As many as one-third of guideline-producing health organizations in the United States report using the GRADE framework, but exactly how closely these organizations follow the key tenets of GRADE - such as using evidence summaries of each identified outcome to inform the overall certainty of evidence, and linking this certainty to a strength of recommendation - is a matter of debate.
In study by Dixon and colleagues published earlier this year in the Journal of Clinical Epidemiology, the authors set out to evaluate the use of GRADE in U.S.-based guidelines published between 2011 and 2018 and available in the National Guidelines Clearinghouse. Assessing up to three of the most recent guidelines from each of 135 identified U.S.-based organizations, the authors used several criteria to examine how closely each of the 67 resulting guidelines adhered to core GRADE concepts, including:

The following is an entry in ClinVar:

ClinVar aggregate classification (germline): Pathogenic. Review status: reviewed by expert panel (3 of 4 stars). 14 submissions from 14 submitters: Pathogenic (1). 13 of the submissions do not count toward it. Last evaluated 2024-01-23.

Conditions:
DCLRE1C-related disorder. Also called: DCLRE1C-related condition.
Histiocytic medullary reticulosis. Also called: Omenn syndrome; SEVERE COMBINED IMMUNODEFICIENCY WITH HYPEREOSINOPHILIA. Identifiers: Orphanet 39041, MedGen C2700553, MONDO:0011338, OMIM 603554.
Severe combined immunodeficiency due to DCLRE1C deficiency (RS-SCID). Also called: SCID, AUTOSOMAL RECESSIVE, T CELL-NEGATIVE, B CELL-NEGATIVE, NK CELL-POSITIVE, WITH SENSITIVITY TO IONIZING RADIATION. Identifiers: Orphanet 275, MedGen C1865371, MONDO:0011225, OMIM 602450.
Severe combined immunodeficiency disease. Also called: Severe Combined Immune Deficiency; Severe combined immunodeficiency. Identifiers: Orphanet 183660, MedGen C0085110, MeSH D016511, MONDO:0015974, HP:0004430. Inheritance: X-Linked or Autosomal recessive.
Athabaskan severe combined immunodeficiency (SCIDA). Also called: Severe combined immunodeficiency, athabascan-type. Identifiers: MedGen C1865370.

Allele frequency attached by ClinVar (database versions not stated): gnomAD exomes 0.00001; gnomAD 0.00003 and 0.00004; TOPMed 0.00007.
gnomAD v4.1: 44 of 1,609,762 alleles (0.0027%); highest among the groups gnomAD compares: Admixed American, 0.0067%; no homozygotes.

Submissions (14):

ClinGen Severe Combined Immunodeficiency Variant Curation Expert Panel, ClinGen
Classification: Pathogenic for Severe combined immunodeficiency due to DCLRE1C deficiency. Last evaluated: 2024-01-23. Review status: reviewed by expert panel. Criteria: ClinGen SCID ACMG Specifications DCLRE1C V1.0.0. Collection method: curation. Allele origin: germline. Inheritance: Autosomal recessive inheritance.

- defining the certainty of evidence,
- explicitly considering the GRADE domains when assessing the certainty of evidence, and
- consistently defining the strength of resulting recommendations as strong or weak/conditional.
|Figure from Dixon et al. shows the relative reporting frequency of the various GRADE criteria for assessing certainty of evidence in years 2011-14 versus 2015-18, suggesting a trend for improved reporting over time. Click to enlarge.|